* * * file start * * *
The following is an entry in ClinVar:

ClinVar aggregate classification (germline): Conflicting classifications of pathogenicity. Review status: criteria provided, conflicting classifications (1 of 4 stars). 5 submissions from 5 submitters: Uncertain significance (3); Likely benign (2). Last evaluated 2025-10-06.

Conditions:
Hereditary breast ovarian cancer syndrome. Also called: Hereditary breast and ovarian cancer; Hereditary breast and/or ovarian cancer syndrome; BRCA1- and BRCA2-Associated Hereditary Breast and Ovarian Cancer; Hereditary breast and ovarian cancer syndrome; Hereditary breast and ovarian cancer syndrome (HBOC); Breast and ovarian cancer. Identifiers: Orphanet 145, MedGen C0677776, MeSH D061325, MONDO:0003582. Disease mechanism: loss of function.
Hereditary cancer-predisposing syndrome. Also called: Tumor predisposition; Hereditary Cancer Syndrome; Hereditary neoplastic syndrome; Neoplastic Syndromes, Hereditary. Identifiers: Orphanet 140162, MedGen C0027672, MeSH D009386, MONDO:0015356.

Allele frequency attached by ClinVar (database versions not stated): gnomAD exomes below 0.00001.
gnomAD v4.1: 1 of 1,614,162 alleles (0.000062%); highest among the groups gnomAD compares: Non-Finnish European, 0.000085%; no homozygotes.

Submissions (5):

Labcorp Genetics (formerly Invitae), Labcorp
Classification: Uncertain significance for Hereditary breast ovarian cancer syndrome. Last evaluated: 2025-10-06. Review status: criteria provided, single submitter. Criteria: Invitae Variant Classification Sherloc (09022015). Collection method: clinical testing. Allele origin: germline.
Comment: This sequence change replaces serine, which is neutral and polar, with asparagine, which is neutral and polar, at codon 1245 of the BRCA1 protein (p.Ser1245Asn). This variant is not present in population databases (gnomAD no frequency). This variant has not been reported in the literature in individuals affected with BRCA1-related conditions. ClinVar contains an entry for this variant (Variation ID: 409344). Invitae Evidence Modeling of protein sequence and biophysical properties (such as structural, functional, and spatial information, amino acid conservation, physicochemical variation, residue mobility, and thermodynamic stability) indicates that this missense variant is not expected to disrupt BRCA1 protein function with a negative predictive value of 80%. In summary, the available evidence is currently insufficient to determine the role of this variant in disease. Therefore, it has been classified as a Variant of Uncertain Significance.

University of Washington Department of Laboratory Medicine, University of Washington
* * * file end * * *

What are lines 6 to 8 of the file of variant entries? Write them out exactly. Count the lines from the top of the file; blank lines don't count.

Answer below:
Allele frequency attached by ClinVar (database versions not stated): gnomAD exomes below 0.00001.
gnomAD v4.1: 1 of 1,614,162 alleles (0.000062%); highest among the groups gnomAD compares: Non-Finnish European, 0.000085%; no homozygotes.

Submissions (5):